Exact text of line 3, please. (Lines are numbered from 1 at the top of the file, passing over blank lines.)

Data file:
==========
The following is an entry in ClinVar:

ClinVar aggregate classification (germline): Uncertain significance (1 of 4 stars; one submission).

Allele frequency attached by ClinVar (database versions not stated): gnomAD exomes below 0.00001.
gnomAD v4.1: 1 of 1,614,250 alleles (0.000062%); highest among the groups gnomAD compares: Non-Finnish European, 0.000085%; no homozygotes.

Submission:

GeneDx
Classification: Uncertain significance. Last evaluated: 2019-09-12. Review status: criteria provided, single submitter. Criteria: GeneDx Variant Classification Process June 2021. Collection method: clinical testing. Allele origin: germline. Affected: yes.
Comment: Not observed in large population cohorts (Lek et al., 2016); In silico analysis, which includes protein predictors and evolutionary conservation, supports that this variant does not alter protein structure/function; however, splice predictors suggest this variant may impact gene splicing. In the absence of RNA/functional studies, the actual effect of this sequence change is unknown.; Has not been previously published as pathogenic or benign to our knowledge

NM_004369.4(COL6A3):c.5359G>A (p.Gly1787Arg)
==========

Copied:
Allele frequency attached by ClinVar (database versions not stated): gnomAD exomes below 0.00001.